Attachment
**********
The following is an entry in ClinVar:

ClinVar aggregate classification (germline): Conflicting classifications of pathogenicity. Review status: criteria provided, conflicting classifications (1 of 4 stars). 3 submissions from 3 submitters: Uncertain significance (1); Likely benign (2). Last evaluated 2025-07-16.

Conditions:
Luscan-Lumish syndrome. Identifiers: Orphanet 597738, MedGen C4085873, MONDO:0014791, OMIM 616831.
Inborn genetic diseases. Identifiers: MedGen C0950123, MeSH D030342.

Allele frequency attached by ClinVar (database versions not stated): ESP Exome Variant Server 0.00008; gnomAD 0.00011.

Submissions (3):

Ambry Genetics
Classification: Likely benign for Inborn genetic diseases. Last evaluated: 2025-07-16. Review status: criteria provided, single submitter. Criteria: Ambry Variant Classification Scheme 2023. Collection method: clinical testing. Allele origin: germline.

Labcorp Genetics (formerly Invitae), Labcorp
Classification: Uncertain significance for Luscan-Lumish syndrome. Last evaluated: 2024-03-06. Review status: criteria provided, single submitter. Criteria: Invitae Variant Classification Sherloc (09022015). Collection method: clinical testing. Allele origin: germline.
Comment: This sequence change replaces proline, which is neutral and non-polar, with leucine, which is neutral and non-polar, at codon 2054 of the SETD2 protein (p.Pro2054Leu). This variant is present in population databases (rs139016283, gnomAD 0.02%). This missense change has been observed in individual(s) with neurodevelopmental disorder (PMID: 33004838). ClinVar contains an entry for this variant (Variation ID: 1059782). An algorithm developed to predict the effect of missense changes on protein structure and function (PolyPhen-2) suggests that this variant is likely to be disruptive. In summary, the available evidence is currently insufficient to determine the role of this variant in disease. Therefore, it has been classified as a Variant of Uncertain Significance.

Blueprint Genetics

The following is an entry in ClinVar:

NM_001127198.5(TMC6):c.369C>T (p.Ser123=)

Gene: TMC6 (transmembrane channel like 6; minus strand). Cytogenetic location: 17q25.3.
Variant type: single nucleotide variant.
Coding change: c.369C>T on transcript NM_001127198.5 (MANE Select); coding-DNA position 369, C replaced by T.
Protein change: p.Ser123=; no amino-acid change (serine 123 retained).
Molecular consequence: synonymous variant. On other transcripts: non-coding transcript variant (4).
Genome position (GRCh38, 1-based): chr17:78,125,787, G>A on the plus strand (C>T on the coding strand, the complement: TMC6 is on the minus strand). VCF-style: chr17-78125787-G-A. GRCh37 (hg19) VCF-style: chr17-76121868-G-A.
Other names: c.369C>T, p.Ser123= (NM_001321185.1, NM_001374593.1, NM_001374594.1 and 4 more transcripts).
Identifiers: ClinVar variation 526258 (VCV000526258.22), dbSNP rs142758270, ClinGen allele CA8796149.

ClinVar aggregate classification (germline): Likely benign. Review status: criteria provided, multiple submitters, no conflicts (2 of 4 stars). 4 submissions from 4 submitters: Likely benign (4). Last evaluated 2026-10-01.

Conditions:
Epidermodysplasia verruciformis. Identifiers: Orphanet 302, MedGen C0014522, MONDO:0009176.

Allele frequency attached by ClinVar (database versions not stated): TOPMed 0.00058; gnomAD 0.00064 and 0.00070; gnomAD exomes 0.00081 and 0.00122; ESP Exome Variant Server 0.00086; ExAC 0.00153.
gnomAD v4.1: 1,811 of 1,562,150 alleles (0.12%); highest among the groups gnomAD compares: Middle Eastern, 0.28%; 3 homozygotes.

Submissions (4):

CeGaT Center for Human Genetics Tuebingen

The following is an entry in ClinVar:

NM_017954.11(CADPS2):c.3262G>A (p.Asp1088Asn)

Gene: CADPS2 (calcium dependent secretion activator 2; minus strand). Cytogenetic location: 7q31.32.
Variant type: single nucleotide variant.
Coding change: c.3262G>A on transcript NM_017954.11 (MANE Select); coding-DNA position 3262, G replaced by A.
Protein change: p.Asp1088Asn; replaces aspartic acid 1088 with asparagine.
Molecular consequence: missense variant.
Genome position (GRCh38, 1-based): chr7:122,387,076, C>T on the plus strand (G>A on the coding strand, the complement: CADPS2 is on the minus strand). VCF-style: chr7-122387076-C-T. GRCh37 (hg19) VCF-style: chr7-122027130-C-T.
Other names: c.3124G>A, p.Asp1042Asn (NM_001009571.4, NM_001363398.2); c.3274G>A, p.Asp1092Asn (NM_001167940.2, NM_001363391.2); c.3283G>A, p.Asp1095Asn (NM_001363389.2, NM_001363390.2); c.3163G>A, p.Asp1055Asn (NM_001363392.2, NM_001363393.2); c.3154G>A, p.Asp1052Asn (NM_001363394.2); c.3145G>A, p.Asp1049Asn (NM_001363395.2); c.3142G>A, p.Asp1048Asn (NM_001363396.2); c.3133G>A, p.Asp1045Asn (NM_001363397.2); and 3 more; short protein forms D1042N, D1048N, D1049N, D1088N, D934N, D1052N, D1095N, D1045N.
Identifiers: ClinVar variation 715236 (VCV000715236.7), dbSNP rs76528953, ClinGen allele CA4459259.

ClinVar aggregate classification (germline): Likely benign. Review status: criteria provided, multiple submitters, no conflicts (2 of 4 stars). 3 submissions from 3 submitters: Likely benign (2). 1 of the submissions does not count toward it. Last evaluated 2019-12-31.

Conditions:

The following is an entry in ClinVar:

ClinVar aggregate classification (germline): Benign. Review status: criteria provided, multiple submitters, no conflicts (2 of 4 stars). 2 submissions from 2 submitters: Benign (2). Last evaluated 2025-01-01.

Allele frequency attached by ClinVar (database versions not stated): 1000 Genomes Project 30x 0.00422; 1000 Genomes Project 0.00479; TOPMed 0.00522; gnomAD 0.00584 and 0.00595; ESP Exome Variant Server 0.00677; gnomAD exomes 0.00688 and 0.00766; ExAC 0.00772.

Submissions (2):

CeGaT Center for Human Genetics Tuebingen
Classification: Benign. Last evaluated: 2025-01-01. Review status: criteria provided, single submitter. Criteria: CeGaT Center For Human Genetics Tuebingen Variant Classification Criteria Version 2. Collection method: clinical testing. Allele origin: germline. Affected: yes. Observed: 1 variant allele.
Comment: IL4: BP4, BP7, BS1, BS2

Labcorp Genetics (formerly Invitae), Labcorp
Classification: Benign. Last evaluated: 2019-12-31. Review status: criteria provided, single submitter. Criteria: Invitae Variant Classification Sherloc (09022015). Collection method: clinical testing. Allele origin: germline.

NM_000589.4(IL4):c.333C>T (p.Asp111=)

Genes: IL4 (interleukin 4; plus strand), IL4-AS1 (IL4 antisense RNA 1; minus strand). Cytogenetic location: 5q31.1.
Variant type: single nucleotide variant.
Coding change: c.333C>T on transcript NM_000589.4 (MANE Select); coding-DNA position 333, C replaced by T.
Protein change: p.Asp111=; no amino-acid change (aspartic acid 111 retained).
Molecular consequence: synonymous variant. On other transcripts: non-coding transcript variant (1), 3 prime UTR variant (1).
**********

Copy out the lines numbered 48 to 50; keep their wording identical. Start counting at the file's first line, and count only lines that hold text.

Classification: Benign. Last evaluated: 2025-01-01. Review status: criteria provided, single submitter. Criteria: CeGaT Center For Human Genetics Tuebingen Variant Classification Criteria Version 2. Collection method: clinical testing. Allele origin: germline. Affected: yes. Observed: 1 variant allele.
Comment: IL4: BP4, BP7, BS1, BS2

Labcorp Genetics (formerly Invitae), Labcorp